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Monday, March 13, 2006

Arab Internet woes

Arab internet woes





Why, with such a young population, is the Arab world still lagging behind when it comes to the digital revolution? Less than four per cent of people in the Arab world are internet users, according to ITU data. The penetration rate is just 3.7% - in a region with an 8.59% penetration in landline subscribers, and 14.51% in mobile subscribers.




"No Arab country fears e-commerce or digital services on the Internet."

Cramping style


But it's not quite true. While many Arab governments are undeniably keen to promote e-government services and increase tech literacy, there is great unease about some of the internet's capabilities: such as the expression of political dissent, or the exposure of issues they are not ready to tackle.

Many classic drivers of internet use, such as pornography, dating sites and online casinos, are banned in the region. No one would argue against this, given the majority of the population opposes indecent and adult content, especially things harmful to children. But it cannot be overlooked that in western countries, this content forms a massive and lucrative percentage of online activity - one reason at least for higher internet use there.

More problematic is the block in various Arab countries of many youth-oriented sites of generally innocent intent, such as social networking. The UAE bans photo-sharing site Flickr, MSN's MySpace, Google's Orkut, and regularly blocks community tools such as Meetup.com and Friends Reunited. It also bans all website auto-translation services, another problem for a population which doesn't enjoy English as its first language.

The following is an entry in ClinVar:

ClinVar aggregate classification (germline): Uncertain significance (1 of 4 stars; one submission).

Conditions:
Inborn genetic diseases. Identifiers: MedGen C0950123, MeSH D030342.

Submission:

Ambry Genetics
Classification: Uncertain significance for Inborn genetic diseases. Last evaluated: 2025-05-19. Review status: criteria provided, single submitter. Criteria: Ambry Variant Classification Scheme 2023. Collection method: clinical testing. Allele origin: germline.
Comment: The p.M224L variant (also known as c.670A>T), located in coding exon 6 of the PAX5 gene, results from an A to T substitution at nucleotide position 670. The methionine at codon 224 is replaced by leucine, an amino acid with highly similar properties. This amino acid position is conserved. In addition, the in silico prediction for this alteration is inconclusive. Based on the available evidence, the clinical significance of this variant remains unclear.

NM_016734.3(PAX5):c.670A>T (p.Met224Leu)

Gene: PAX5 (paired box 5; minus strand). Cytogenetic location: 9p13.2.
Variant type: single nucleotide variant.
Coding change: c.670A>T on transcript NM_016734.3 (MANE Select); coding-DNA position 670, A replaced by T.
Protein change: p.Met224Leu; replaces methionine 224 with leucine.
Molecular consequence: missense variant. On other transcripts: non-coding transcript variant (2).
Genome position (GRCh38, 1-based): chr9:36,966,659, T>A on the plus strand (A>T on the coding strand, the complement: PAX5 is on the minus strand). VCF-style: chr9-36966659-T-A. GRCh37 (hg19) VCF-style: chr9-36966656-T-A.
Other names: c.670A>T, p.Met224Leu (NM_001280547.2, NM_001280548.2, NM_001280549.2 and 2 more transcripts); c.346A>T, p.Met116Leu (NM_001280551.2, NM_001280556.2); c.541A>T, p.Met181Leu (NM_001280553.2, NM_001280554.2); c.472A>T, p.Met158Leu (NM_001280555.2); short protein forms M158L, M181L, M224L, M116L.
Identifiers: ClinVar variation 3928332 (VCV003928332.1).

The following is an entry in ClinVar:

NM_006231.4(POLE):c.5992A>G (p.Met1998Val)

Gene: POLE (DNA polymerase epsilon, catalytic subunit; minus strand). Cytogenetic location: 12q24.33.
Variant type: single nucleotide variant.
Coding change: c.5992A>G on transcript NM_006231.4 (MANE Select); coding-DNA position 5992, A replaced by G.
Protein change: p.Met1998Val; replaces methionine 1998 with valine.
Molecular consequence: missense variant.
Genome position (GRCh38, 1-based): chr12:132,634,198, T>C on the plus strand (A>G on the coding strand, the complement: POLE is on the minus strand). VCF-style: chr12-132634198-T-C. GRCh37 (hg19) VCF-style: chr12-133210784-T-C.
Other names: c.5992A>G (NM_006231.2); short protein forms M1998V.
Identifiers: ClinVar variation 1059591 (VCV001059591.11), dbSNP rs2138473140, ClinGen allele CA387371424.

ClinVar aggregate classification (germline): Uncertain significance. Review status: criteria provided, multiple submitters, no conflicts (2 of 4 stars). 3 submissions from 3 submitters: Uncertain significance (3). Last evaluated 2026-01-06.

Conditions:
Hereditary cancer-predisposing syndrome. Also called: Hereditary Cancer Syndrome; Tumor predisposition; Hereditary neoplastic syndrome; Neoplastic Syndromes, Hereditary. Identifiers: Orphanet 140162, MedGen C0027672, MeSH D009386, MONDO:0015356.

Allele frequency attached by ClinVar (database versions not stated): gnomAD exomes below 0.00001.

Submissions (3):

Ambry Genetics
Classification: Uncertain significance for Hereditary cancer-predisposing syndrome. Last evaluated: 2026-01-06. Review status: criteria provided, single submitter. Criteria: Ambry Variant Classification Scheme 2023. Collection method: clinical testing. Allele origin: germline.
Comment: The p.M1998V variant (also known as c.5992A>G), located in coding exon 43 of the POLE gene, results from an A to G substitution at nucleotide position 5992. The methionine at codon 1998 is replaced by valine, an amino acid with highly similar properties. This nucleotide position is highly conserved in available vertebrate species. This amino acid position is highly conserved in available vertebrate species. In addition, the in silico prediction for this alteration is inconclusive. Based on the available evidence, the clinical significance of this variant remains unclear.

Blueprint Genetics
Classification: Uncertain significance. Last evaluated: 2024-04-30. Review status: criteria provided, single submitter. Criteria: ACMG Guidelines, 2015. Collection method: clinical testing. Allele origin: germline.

WiFi woes


Public WiFi is another issue. Still a relatively new concept in Europe and the US, is certainly isn't easy to get online at cafes and public places throughout much of the Middle East. In the UAE, one of the more advanced countries in this regard, cafes that pioneered free WiFi schemes are being encouraged to switch to pay-as-you-go schemes run by the UAE's monopoly ISP.

At over US$2/hour, the price of a couple of coffees, it's an extra disincentive to younger people logging on. Recent moves in the UAE to make internet cafes demand ID and keep logs of users are also only going to increase alienation.

So it's little wonder if younger Arabs possibly regard mobile phones, with currently uncensored SMS, MMS and Bluetooth functionality, that can be used regardless of physical location, as a more attractive and easily accessible medium.

Sticky content needed

In an interview with AFP, the ITU's regional representative, Ibrahim Haddad, blames infrastructure issues, poverty and illiteracy, particularly digital illiteracy.

Syria's Telecommunications minister Amr Salem blames the absence of an Arab portal, meaning that network connections have to go through Europe or the US, increasing costs. He claims that Arab ministers are unanimously in favour of promoting the internet, claiming that:
There has to be a motivation for people to become tech literate and get online. We know that human beings are typically so lazy that they will not take the effort to learn simple, non-critical tasks, such as how to programme a video recorder.

Even among the digitally literate, how many people can actually touch type? It takes no more than a few hours to learn a skill that will exponentially increase the speed of computing tasks for the rest of ones life, but most people just never bother.

So increasing digital literacy, and getting Arabs online, is going to require that holy grail of the internet: massively sticky, Arab-language content and a means to access it that is at once fast, easy and affordable.

4 comments:

Anonymous said...

lack of internet knowledge doesn't seem to be part of the islamic-fascist-terroristic structure.
they seem very capable in spreading their poisons throughout the world.
perhaps the average ignorant muslim need join a jihadist organization to become computer literate.

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